James escaped to France where he raised a couple generations of entitled royals sans land or people. Bored with court life, they longed for their rightful place on the throne of Scotland, welcomed by all Scots as the true Stuart king. Meanwhile Billy, or William III as he was more properly known, got to work trying to rule England. There were all sorts of dealings with Parliament, acts of official religious tolerance and of exclusion, and a lot more stuff that’s complicated and I don’t really understand. It was tough dealing with a large legislative body in a largely foreign country with many conflicting interests. Perhaps, as Mark E. Smith said, “[he] used to think [he] could do what [he] wanted to,” but was instead in the “wrong place, right time.”

“Can’t dance can’t sing / Cursed forever is William of Oranj”

A couple monarchical reigns later, Great Britain was ruled by a series of Georges of Hanover. A lot of Scots were still not happy with this foreign rule and were suffering under perceived hardships — taxation and lack of access to food, according to songs written by the still extant followers of James, known as Jacobites. In “Welcome Royal Cherlie,” we hear:

We daurnae brew a peck o’ maut

Or German Geordie finds a faut

And for our kail we’ve scarce got saut

I’m no expert on the Scots dialect, but I think it means something like, “We dare not brew even a small amount of malt, or German George will find a fault with us. And we hardly have any salt for our kale.” This song was written on the occasion of the second (or third, or fourth, depending on how you count it) Jacobite rebellion since James II/VII was forced out some 50 years before, leaving “a dighty German” to “rule us all.” In 1745 his grandson Bonnie Prince Charlie, affectionately known to followers as Cherlie, left his comfortable digs in France to attempt a takeover of the British crown.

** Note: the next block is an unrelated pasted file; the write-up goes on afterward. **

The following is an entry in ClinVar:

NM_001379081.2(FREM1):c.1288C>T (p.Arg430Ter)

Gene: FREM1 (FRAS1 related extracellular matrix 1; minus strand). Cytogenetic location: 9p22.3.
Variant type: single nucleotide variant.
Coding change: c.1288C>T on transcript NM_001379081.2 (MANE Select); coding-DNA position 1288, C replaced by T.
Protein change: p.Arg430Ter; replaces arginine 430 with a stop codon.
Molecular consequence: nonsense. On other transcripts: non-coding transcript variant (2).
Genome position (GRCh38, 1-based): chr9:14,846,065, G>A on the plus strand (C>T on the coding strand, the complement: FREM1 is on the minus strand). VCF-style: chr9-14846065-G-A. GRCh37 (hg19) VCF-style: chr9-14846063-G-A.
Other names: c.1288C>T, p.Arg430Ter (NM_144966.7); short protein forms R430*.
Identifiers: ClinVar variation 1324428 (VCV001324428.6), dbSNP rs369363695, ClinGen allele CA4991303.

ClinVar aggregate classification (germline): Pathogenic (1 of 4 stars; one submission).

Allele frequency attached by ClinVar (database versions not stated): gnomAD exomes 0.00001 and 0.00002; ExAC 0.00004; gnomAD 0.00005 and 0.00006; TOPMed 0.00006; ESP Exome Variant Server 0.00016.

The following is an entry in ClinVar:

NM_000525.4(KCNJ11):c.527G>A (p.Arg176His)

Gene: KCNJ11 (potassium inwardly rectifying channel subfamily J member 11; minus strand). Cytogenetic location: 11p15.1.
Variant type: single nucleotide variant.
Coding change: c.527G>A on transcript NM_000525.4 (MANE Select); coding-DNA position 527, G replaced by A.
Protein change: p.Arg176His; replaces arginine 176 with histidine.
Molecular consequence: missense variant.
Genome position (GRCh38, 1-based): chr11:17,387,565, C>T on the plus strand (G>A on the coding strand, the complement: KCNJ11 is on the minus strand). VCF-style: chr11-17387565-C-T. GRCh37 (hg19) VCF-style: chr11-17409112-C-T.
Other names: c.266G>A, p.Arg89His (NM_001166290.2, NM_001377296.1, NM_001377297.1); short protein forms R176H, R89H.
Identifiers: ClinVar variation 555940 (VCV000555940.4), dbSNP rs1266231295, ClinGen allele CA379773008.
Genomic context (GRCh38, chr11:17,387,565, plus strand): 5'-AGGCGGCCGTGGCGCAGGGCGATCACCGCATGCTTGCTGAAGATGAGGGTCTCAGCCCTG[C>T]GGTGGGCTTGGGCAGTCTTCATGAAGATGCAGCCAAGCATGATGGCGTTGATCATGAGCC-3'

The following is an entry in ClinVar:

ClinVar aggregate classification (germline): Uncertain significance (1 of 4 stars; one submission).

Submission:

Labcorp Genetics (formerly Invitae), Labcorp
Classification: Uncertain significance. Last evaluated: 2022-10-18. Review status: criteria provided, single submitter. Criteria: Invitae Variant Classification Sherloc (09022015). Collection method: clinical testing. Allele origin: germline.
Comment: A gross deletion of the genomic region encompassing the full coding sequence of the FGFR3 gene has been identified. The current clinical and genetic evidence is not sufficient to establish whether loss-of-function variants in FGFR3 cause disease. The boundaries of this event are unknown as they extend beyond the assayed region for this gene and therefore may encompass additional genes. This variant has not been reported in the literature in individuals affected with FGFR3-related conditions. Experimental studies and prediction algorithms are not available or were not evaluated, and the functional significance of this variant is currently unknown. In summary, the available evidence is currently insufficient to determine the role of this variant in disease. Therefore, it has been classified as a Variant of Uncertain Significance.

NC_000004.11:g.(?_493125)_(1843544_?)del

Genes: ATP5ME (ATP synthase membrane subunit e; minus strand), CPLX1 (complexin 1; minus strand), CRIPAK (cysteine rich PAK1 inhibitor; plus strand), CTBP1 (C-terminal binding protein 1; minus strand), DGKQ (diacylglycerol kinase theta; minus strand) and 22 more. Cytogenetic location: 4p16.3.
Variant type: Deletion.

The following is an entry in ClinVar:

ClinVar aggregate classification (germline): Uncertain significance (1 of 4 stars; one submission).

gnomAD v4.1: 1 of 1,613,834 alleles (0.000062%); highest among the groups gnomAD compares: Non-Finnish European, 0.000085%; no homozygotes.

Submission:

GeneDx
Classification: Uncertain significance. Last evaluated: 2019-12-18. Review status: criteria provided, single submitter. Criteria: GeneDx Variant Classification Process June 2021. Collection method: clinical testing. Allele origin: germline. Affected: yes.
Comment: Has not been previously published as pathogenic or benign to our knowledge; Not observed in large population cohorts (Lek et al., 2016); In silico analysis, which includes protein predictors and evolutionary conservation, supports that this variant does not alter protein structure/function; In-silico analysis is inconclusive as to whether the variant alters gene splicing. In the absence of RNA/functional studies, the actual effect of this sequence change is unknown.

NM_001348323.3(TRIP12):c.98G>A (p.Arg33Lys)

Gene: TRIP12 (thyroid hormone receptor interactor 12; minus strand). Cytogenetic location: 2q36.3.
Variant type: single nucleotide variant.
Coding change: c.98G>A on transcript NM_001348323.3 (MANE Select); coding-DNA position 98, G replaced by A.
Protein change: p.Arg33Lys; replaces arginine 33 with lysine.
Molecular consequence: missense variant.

Support of the Jacobite cause was not so monolithic as the songs make it out to be. Quite a few Highland clans were with Cherlie and he had early successes in battle, but as he marched south towards lower Scotland and England it became harder to muster troops and supplies. It probably didn’t help that he was essentially holding cities like Edinburgh and Glasgow against the will of much of the population, demanding food and provisions under threat of force. My own ancestors, the lowland Clan Douglas, who some 400 years earlier gained massive pro-Scotland cred by fighting against the English alongside King Robert the Bruce and then carrying his heart to the Holy Land, by this time had risen a bit in the British aristocratic ranks and were quite comfortable, thank you very much. Cherlie’s troops burned Castle Douglas on their way somewhere.

Long story short, the bonnie prince didn’t make it. Not enough local support, allies in France and England didn’t make good on promises for more troops, and Cherlie had to sneak away dressed as a maiden, as immortalized in the “Skye Boat Song,” written over 100 years later. That was that! Who knows what kind of king the man would have been, anyway. He had no more connection to the land than the German-born ruler he sought to depose, and no experience with running a country.

But the songs from the Jacobite uprisings are great. The lyrics are nasty and specific in their anti-Englishness, proud in their proclamation of Scottish self-rule. “Johnnie Cope” tells of the cowardice of the titular English commander, who apparently, when confronted by the “din” of the highland bagpipes, would run away.

I wondered who was writing these songs. Most are called “traditional,” so it’s hard to say. Did they issue from the pens of proletariat rabble-rousers? From former aristocrats left without land and title for supporting the wrong side in a previous debacle, vying now for popular support for relatively selfish reasons? Anyway, there were more plants to look at in the garden, including several varieties of mint and lots of chard.